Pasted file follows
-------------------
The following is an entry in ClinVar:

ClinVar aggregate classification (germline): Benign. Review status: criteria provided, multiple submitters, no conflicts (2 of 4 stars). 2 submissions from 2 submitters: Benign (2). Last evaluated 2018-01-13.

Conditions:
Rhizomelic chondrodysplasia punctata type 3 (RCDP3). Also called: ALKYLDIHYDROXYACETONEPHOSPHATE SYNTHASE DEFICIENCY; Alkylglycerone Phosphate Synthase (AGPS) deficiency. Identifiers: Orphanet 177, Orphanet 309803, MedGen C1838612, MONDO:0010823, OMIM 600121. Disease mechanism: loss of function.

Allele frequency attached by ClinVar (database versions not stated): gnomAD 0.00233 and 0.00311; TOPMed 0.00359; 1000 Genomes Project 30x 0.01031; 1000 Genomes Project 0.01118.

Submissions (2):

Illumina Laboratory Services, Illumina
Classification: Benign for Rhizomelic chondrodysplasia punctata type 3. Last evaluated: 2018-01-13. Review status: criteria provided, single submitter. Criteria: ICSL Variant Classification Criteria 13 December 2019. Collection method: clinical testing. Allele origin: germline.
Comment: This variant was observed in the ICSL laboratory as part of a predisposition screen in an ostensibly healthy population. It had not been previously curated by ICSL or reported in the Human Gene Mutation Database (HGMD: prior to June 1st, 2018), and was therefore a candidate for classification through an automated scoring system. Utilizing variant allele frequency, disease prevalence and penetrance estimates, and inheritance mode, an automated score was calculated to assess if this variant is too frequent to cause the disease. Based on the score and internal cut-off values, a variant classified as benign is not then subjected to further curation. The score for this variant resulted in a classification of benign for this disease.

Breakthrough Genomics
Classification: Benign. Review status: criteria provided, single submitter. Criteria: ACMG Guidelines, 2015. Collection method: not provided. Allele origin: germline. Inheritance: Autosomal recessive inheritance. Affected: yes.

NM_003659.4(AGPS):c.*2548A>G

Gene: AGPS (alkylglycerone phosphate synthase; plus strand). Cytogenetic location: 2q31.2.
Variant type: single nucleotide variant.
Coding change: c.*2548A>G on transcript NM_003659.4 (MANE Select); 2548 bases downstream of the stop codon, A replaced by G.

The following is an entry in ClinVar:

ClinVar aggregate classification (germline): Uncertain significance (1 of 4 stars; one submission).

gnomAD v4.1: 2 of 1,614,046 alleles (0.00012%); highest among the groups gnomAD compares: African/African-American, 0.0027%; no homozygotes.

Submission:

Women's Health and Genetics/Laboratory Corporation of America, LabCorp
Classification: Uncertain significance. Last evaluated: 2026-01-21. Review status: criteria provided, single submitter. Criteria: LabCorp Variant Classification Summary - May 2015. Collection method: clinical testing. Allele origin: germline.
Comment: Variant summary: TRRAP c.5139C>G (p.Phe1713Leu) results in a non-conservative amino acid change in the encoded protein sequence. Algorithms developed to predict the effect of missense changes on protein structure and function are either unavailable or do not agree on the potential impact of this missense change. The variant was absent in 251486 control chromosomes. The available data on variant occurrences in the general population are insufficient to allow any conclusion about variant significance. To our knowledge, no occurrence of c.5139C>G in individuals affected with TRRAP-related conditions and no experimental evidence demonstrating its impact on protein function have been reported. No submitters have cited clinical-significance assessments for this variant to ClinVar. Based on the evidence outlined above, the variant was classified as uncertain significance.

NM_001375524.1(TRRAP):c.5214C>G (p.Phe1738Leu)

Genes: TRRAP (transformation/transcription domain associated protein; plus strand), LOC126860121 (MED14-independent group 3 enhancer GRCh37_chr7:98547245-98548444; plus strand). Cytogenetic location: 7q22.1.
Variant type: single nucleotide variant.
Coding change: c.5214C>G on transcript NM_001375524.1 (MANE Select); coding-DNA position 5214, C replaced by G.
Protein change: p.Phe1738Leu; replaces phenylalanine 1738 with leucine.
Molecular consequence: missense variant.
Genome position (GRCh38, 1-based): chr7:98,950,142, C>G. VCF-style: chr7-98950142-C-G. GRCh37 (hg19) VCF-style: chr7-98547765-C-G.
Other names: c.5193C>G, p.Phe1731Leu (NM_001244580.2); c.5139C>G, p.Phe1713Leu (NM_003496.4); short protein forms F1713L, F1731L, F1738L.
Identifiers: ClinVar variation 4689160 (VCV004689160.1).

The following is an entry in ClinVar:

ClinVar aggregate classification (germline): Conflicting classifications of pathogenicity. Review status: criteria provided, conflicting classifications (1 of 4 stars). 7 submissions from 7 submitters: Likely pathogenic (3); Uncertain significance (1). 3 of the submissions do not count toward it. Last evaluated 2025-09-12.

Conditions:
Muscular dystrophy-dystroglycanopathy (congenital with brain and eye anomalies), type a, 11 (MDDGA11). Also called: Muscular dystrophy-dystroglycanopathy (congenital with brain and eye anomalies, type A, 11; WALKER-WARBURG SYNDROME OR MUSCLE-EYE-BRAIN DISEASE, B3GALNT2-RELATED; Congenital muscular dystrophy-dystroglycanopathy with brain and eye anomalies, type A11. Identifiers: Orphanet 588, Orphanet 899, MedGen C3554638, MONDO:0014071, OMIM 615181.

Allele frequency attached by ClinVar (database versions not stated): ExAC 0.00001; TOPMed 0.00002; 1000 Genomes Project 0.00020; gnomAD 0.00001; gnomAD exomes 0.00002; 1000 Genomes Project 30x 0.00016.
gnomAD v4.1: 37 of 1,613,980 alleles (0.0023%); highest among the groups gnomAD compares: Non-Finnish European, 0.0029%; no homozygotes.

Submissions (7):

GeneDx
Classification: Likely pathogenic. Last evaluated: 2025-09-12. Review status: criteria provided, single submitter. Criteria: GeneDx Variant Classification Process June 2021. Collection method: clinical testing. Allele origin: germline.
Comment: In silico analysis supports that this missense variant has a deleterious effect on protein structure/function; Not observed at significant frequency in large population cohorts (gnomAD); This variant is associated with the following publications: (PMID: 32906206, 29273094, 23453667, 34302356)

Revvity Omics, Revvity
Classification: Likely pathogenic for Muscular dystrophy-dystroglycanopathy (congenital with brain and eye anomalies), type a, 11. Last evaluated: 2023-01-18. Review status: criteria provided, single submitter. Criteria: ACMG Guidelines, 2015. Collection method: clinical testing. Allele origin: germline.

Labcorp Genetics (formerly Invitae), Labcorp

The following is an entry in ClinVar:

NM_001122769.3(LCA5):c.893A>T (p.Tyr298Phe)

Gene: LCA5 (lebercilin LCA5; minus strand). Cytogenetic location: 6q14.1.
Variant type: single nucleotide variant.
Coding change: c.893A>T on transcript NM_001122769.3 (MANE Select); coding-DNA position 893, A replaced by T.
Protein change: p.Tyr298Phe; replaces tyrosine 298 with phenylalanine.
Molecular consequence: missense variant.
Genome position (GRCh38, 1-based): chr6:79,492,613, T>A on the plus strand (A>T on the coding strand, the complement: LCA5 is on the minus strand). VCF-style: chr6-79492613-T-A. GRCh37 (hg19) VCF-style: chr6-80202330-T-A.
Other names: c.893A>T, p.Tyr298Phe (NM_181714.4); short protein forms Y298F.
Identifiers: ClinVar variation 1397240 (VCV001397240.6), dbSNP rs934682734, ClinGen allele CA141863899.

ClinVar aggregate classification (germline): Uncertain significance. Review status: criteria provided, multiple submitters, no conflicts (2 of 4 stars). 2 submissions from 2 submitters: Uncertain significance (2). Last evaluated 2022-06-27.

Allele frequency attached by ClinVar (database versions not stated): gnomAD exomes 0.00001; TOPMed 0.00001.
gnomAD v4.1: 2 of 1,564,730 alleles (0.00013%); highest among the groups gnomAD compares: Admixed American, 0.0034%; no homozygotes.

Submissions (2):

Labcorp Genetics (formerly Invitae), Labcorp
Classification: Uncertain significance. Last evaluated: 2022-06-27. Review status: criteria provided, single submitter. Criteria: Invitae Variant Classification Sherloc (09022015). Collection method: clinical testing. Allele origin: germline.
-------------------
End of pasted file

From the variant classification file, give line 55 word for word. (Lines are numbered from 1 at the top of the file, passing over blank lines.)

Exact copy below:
ClinVar aggregate classification (germline): Uncertain significance. Review status: criteria provided, multiple submitters, no conflicts (2 of 4 stars). 2 submissions from 2 submitters: Uncertain significance (2). Last evaluated 2022-06-27.